As a contrast to the memorial to somebody who died or the smokers who might be (challenging death) what really matters in this space is the mornings where I pass by on the way to school with my daughter. The two corner shops on each side of the entrance are truly part of the local fabric both in a functional sense supplying people with bread and sandwiches on one corner and beer and wine on the other but most importantly they are mostly populated with people who enjoy to be part of public space. This means that every morning we are saying good morning, waving, blowing kisses (depending of who is there) and later in the day when time is less precious its time for a little gift from the bakery or a talk about how the Danish team did in football or he’s latest trip to the october beer fest in Munich. This makes the passing and stopping for a short talk a pleasure while greeting some of the more stable smokers in the same space. The two corner shops are in a dense position where many people pass by every day to make it “urban”. But in this case the place is only really “urban” when it is the Portuguese guy in the wine and beer shop or the Colombian woman in the bakery are there. Those are the people who enjoy to be part of public space and in the end makes it urban. At other times it is not the same.
What is urban? Its all about the people and how they inhabit a place and interact with each other. It is about how people are able to inhabit a place and make it personal and it is how people enjoy the urban space in the good company with other people.
Is the shopping centre Planete Charmille more urban than other shopping centres? Not really – it might be less “un urban” as mentioned already but being woven into the local fabric in a physical sense makes it easier to see how its not really urban and the entrances are not urban because of the shopping centre except that it creates a critical mass of people either passing to and from the centre or hanging out there to smoke. But that same Critical mass of people is sucked into the mono functional atmosphere of the shopping centre which makes the surrounding neighbourhood equally mono functional with only a few shops and cafes etc – they are all inside the sliding doors of the centre.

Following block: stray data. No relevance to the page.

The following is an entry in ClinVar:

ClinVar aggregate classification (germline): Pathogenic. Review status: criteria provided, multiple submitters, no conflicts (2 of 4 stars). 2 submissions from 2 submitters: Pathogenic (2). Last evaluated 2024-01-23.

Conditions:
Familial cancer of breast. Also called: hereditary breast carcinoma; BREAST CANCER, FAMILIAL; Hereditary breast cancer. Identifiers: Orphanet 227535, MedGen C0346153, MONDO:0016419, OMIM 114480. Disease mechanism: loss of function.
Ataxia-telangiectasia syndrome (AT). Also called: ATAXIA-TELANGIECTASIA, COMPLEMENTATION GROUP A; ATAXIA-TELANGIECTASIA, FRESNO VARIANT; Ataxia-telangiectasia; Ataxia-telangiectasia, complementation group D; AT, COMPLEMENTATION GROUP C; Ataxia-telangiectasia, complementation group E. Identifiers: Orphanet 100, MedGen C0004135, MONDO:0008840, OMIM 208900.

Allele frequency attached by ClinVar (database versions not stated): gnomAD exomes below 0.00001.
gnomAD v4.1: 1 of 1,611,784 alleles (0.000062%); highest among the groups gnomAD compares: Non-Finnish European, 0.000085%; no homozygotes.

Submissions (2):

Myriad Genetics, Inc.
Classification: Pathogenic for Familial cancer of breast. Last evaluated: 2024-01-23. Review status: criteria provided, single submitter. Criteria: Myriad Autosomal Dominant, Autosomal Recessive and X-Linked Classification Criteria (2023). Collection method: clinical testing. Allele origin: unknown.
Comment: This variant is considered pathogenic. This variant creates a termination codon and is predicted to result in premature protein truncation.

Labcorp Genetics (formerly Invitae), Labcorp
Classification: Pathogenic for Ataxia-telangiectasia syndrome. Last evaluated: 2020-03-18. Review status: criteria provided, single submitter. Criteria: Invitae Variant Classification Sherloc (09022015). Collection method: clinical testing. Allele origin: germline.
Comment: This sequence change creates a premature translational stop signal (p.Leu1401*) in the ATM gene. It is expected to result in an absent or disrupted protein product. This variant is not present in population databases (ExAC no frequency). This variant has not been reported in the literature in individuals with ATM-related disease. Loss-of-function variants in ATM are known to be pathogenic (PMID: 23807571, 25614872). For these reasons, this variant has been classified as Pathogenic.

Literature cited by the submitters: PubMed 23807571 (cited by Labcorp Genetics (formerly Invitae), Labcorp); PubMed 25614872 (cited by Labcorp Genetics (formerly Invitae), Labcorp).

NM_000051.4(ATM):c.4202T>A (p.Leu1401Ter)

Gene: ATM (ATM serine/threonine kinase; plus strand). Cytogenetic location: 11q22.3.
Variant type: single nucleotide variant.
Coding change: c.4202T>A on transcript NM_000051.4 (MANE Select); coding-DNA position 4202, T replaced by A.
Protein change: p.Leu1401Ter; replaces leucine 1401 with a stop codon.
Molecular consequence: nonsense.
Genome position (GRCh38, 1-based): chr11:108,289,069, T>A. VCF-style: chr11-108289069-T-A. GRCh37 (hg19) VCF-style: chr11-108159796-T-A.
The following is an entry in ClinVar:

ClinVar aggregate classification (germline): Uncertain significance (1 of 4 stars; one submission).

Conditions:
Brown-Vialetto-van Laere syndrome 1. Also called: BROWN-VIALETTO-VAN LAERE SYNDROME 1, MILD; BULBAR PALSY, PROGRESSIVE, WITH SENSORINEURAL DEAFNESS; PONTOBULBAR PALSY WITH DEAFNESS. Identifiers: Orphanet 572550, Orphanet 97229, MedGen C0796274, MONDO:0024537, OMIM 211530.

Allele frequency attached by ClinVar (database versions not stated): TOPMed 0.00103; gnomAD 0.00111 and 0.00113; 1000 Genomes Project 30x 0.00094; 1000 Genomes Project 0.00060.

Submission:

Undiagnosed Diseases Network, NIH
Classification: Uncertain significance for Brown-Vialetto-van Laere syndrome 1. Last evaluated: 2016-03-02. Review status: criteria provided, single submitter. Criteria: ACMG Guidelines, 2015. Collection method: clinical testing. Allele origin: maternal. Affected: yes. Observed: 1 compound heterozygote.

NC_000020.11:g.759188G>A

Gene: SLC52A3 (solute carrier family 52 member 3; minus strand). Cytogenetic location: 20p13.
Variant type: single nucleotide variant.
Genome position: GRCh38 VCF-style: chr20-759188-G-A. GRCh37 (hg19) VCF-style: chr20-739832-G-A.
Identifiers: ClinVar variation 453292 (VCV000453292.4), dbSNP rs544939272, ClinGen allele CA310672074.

Often “urban” is seen as the same as an area being dense and thus focusing on the more quantitative aspects, and even though it seem obvious that the urban is also the qualitative (social and cultural) aspects too it is often overlooked or seen as an automatic consequence of the place being dense. These qualitative aspects are things that are not to be planned or controlled like the shopping centre is and they are much more complicated if one look at it from a rational perspective. But on an emotional level its often much simpler: an urban space feels good – not in the predictable way of a shopping centre, but because it is inhabited with real people and has a diverse sensory and emotional richness from the weather that changes to the improvised memorial for somebody who died.
I wonder if the qualitative aspects of urban life are overlooked because the controlling perspective of the way an architect shape a building is also applied to urban life. The problem here is maybe not the controlling perspective in it self – we do want buildings that are build properly and doesn’t collapse – but the problem might be that the controlling perspective of architects creates a blind spot towards the qualitative aspects. In short there is a need for a more holistic approach where architects work with other professions and especially take the time to go much more local than is the case today.